You’ve written that a house owned jointly with right of survivorship is automatically inherited by the surviving owner. But what happens when an unmarried couple owns a house jointly without the right of survivorship?
There are two ways an unmarried couple can own a house together: jointly with right of survivorship, widely known as JTWROS, or as tenants-in-common.
When a couple owns their house JTWROS, any sale of the property requires the consent of both; and when one of them dies, the other automatically inherits the entire property. By contrast, tenants-in-common are both listed as owners on the deed, but don’t automatically inherit each other’s shares. Each tenant-in-common is the sole owner of his/her shares, and can sell, gift, or bequeath them in a will as he or she wishes.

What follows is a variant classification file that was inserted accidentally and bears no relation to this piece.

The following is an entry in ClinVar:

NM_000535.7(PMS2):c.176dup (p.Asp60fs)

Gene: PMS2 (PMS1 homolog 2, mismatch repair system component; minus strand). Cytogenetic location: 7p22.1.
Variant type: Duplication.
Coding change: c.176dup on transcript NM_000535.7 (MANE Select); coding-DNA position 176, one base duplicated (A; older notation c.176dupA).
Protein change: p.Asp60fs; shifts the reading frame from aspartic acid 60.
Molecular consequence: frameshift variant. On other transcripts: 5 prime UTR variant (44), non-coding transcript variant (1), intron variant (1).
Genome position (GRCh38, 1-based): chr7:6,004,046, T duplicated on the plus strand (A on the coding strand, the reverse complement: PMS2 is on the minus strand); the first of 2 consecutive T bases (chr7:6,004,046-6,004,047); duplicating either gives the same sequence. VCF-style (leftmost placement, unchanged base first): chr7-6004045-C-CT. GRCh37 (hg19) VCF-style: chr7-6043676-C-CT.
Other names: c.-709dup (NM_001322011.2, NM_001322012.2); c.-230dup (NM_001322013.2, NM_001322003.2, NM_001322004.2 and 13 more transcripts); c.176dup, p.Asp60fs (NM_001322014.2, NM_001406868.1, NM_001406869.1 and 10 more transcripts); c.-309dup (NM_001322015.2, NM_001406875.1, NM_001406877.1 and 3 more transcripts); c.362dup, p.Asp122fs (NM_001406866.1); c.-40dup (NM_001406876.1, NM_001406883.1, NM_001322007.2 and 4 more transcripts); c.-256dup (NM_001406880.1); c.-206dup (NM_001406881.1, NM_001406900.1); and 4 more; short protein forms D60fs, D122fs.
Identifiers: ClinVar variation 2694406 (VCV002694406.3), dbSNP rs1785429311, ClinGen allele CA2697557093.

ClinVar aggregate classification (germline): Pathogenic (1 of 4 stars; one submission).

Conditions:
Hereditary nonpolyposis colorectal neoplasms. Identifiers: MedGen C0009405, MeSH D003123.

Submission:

(A form of JTWROS called “jointly by the entirety” is reserved for married couples. Owners by the entirety are treated as a single legal entity. This means creditors can’t force a sale of the house to satisfy a judgment for debts incurred only by one spouse.)
Tenants-in-common should have a written agreement on how they’ll handle selling their house if they break up. The agreement should address issues like giving each other first right of refusal, how they’ll value their shares, and how they’ll ensure that the selling tenant’s name will be taken off the promissory note and mortgage. That’s important because tenants-in-common are each liable for 100 percent of their mortgage.
In a buyout, the only way to eliminate the selling tenant’s mortgage liability typically is for the buying tenant to refinance the house in his or her name alone. The tenants-in-common agreement may state that if that’s impossible, the house must be sold to a third party.
THE BOTTOM LINE The wording of the deed determines how you own your house.
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